You are confident of Readers and good Success with them. Never a Jack without a Jill. To your comment you have a dull Parity of Readers ready to your

 

Hand, who have long been plagued for Want of Works fit for their Reading. And now the poor Souls are blest. And they put Confidence in your dull and necessitated Fidelity. Soar now and then, Mr. Grubstreet; but do not be two frequent in your Flights, and they'll promise to Keep you in Sight.

Take Courage, poor Couranto, and don't disturb your self with Foolish Fears, of creating Impatience in your Gentle Readers. It would be hard to make Gentleness become Impatient. Never fear, you will find good Quarter from the Gentle; and till you possess the Talent of Satire (which such an innocent Creature as you can never be guilty of) you may keep in with the Men of Passion and Resentment. Your harmless Lashes, which rather tickle them into a Laugh at the awkward Flogger, than gaul them in the sore Place, will never displease them.

But to be sure get your self Dissected (according to your Promise) that the World may have a full View of your Outward Man, for you are a Misterious Piece of Skin, that cannot disclose your Exteriors without the Help of Anatomy. And, Sir, as for the Dissection for the Discovery of the inward Man, the World thinks it needless, for that your Works declare, your Guts are in your Brains.

However, not to make you STOP SHORT three Times (as in your late Advertisement) we will permit you to let us have every Fortnight an Account of your Robust Body, and your Cloudy Mind.

And do not fail to give an elaborate and impartial Account of the good Company of a certain set of Men; otherwise your Silence in this Matter, may give the World shrewd Grounds of Suspicion, of what the excellent, immortal, and profoundly learned Dugard (for we must quote, you know, the best Latin Authors) once said of the Goat, which here is no Catechresis, Vir Gregis, ipse CAPER deerraverat.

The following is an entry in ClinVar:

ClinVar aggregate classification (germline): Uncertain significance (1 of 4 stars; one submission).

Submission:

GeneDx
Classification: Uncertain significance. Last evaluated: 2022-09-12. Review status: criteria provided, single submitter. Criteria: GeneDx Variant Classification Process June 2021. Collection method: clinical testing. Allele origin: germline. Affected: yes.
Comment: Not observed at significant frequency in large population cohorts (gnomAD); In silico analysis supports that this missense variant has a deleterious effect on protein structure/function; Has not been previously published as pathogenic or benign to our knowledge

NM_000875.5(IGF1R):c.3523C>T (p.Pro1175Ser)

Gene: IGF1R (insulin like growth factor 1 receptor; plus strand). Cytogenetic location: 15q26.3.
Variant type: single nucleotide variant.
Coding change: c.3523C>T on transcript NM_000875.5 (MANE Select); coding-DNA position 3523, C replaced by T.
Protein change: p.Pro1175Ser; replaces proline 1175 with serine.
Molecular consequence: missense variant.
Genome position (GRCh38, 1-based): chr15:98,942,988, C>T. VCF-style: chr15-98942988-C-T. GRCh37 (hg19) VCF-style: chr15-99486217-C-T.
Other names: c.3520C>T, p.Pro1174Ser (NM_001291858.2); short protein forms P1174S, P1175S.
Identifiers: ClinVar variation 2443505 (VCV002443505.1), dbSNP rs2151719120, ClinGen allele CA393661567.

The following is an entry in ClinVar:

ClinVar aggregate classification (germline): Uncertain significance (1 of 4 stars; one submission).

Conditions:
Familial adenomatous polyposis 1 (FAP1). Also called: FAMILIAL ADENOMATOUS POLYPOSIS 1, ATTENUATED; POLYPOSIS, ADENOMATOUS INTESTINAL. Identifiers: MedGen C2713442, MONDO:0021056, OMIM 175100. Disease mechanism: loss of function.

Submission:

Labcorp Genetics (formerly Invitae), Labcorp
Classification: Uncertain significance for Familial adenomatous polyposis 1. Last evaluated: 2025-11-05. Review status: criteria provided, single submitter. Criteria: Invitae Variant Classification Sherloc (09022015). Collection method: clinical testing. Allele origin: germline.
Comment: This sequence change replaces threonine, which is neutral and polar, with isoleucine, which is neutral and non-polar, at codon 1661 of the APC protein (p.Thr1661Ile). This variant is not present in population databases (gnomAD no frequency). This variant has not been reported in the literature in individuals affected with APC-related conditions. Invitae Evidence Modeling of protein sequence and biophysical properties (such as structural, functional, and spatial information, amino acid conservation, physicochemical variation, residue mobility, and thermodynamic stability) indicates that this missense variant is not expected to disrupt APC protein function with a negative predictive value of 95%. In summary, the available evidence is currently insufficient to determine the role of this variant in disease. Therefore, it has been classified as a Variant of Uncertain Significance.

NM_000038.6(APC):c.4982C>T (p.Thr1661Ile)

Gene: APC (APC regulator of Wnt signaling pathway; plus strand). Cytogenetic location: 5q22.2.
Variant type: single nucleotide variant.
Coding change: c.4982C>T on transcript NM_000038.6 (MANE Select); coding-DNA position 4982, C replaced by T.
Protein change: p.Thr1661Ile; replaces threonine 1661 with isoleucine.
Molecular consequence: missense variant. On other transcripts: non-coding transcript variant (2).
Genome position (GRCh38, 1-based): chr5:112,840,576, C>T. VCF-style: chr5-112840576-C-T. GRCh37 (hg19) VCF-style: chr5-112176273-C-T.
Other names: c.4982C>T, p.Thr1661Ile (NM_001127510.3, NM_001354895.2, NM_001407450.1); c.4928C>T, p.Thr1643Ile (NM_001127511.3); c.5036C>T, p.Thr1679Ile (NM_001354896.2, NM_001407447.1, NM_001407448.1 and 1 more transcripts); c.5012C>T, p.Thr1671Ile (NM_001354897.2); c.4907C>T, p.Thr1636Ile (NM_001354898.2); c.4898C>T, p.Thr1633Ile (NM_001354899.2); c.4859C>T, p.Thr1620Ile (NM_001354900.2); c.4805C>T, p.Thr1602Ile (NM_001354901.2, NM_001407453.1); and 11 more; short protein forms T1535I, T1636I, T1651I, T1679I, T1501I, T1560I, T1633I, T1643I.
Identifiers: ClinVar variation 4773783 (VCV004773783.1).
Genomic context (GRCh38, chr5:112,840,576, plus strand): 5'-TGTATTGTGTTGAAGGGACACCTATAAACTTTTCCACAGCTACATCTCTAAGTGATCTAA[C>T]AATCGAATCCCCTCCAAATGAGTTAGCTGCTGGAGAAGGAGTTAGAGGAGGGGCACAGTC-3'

Go on, Monsieur Courant, and prosper; Fear not to please your stupid Admirers, which will be an easy Task, if you will but consult your own heavy Genius, and write in your native Stile, of which you have been so sharp and discerning as to give us the apt and proper Character, VERY, VERY DULL!

I should Sir, be unjust and defraud you of your due, if I did not send you a little Rythme (with small Variation, from a candid, sagacious, and celebrated Author) in Recompence of your wondrous witty Triplet.

Go on, dull Soul, labour in Spite
Of Nature, and your Stars to write.
Zechariah Touchstone.

Little-Compton,
Aug.10. 1721.

P. S. It were to be wished the Select Men, for the Peace of the Publick, would oblige Mr. Couranto to be, Homo unius Negotii.

Quare, whether the Term [Extrafundamental] may be allowed. The younger Scaliger is of Opinion, Extragrounded, is a word of better Import. Take Notice, the candid Coxcombins, and the celebrated Scornsensius do not scruple to declare that both the former Criticisms are EXTRAGROUNDLESS.


BOSTON: Printed and Sold by J. Franklin, over against Mr. Sheaf's School in Queen-Street. Price 3d.